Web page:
Upload your photos, chat, win prizes and much more
Can't Access your Account?
New to ePHOTOzine? Join ePHOTOzine for free!
Upload photos, chat with photographers, win prizes and much more for free!
I am very interested and maco photos and have a canon eos 600d, anyone got any advice of which lense to look at for decent macro as a starter, budget is a few hundred pounds
Join ePHOTOzine for free and remove these adverts.
Buy the best macro lens you can. I have a Nikon 105mm which means you can get closer to the 'subject', which means getting more 'subject' filling the screen/ image. As a Canon user you have an awesome option for a lens.............the Canon MP-E Macro lens. It may be out your price range but you may be able to pick one up second hand. As a Nikon user, I am really green with envy over this lens!
You have a fair choice with several hundred pounds. The obvious one is the Canon 100mm f2.8 macro - about £350 without IS or £800 with IS. Or the Tamron 90mm macro is very well respected. I preferred the Canon only because it is internal focussing but there is not much in it image-wise. But these lenses are so superbly sharp that they have other uses as well.
If you are just starting out with macro, a cheap alternative is to get the 50mm f1.8 (about £90) plus some extension tubes (anything from £20 to £100, the higher price being for tubes that communicate with the camera to keep AF and metering). The disadvantage of this is that the working distance is much smaller so if you are photographing bugs it is harder to get close to them - but if you check out Thomas Shahan, even that is not a problem if you don't want it to be: http://www.youtube.com/watch?v=wqRn3at0H60
The lower cost of the 50mm f1.8 is that you can also get a flash to supplement the light.
Ohh, I forgot about this! I wrote a review on extension tubes! It can be read here!
Thanks a lot guys, a good starter to get me going.
There are a few macro lenses in the EPZ classfields (one Sigma might suit your budget ).
In general there are no bad performing macro lenses on the market and all perform to a very similar high optical standard. Even newer editions make little improvement (optically) over previous versions. As such you're far more free to choose a lens based upon focal length, budget and features present (eg internal focusing, IS, etc...).
Focal lengths don't mean quite the same in macro as they do for normal shooting. A 35mm macro and a 180mm macro lens at their closest focusing point will show the exact same frame content; because the magnification of the photos is identical (1:1). What focal length changes is:
1) working distance - that is the distance from the front of the lens to the subject, where longer focal lengths give you more working distance.
2) Background blurring - more visible when you compare the extremes of focal lengths; but in general the longer the focal length the more blurred the background areas will become. Depth of field itself remains the same - however some mistake the less blurred background of the shorter focal length macro lenses to be increased depth of field - when it is not the case.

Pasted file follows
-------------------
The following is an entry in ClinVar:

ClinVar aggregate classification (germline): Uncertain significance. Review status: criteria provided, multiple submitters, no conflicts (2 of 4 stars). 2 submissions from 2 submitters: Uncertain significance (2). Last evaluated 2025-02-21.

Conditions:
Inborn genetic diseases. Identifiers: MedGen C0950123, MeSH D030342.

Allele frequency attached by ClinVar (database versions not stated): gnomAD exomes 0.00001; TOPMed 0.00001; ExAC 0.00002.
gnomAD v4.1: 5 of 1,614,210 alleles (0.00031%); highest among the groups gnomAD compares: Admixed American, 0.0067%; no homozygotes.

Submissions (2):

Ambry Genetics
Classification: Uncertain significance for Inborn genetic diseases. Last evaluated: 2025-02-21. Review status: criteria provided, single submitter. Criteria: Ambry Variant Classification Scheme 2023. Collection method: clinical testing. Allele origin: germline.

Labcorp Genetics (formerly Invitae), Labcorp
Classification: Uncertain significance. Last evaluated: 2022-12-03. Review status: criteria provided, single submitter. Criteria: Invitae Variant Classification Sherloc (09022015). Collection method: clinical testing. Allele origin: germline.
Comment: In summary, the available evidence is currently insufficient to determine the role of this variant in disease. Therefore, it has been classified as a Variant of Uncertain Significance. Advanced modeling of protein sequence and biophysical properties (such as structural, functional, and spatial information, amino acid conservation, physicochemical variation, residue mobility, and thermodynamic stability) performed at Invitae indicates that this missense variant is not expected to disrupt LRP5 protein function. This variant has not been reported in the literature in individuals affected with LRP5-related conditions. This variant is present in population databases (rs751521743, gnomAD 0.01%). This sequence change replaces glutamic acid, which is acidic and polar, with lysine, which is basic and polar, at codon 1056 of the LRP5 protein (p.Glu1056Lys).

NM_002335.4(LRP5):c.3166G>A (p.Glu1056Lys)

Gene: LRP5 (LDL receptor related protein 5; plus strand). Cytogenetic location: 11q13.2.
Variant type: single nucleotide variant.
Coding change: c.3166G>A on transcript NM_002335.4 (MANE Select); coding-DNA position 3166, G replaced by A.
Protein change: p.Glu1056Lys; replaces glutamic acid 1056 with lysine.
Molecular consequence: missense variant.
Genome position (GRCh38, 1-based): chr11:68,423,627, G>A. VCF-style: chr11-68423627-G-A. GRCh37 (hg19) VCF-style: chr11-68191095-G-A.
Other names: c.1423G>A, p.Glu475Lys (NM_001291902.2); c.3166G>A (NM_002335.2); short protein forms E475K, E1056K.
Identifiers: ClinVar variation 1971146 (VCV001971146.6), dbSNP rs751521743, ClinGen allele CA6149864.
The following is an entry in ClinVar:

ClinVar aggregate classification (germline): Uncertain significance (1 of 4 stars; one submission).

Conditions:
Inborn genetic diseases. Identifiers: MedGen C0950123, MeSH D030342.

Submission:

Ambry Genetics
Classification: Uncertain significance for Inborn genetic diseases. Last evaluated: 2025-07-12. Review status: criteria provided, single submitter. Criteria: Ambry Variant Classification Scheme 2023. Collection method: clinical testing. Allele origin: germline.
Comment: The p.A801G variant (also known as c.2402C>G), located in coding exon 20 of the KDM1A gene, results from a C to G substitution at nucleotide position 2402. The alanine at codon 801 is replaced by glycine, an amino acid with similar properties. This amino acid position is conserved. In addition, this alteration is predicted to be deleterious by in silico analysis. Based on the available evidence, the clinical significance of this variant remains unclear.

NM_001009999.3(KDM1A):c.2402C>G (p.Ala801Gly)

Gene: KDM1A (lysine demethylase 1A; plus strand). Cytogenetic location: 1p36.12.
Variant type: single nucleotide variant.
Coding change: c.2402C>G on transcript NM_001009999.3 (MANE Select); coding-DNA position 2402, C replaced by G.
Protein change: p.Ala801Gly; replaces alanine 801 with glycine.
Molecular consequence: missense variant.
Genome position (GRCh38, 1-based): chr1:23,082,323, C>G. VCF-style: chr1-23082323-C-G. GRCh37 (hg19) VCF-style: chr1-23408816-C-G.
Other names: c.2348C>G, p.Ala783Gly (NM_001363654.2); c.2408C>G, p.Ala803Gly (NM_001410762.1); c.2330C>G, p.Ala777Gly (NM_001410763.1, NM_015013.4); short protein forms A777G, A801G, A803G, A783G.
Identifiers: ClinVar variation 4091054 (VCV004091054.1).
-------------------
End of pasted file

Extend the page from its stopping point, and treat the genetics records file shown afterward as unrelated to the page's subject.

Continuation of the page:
For macro work generally a lens of 90mm or more is the recommended starting point for insect work; shorter is possible, but harder to work with and anything shorter than around 60mm starts to become very hard to light.
You've really got an open market to choose from; Canon 100mm f2.8, Canon 100mm f2.8 IS L, Canon 180mm L, Canon EFS 60mm, Sigma 70mm, Sigma 105mm, Sigma 150mm, Sigma 180mm, (note the last 3 sigmas have been removed from sale now and are upgraded with new OS editions - however optically they perform very similarly to their original versions), Tamron 90mm, Tokina 60mm and there are a few others as well in the range.
Avoid any zoom lens with "macro" in the title as these are not true macro lenses, but instead simply feature a close focusing element - at best they can only get to half life size and in many cases are even weaker. There are also a few primes that are not true macro lenses:
Canon 50mm macro - this is only capable of being a true macro lens when combined with its dedicated lifesize adaptor - however for the combined cost you could more easily get a complete lens (eg a sigma 50mm macro) or even a longer focal length.
Sigma 28mm macro - is only close focusing, not true macro
Canon MPE 65mm macro - this is kind of a specialist lens, its capable of 1:1 through to 5:1 (five times life size) magnification and is the only lens on the market that does this. However it is incapable of focusing on anything further than a few inches infront of the lens; it only focuses from 1:1 to 5:1. As such its a very specialist lens and further more high magnification macro is one of the most challenging subjects to shoot - difficult to hold, frame, compose and lighting is that much more difficult. It is a lens not recommended to beginners in macro photography.
Great, a big help, thanks very much
ePHOTOzine, the web's friendliest photography community.
Upload photos, chat with photographers, win prizes and much more.
You must be a member to leave a comment
Get the latest photography news straight from ePHOTOzine in your email every month and win prizes!
1st March 2014 - 31st March 2014
Check out ePHOTOzine's inspirational photo month calendar! Each day click on a window to unveil new photography tips, treats and techniques.
View March's Photo Month Calendar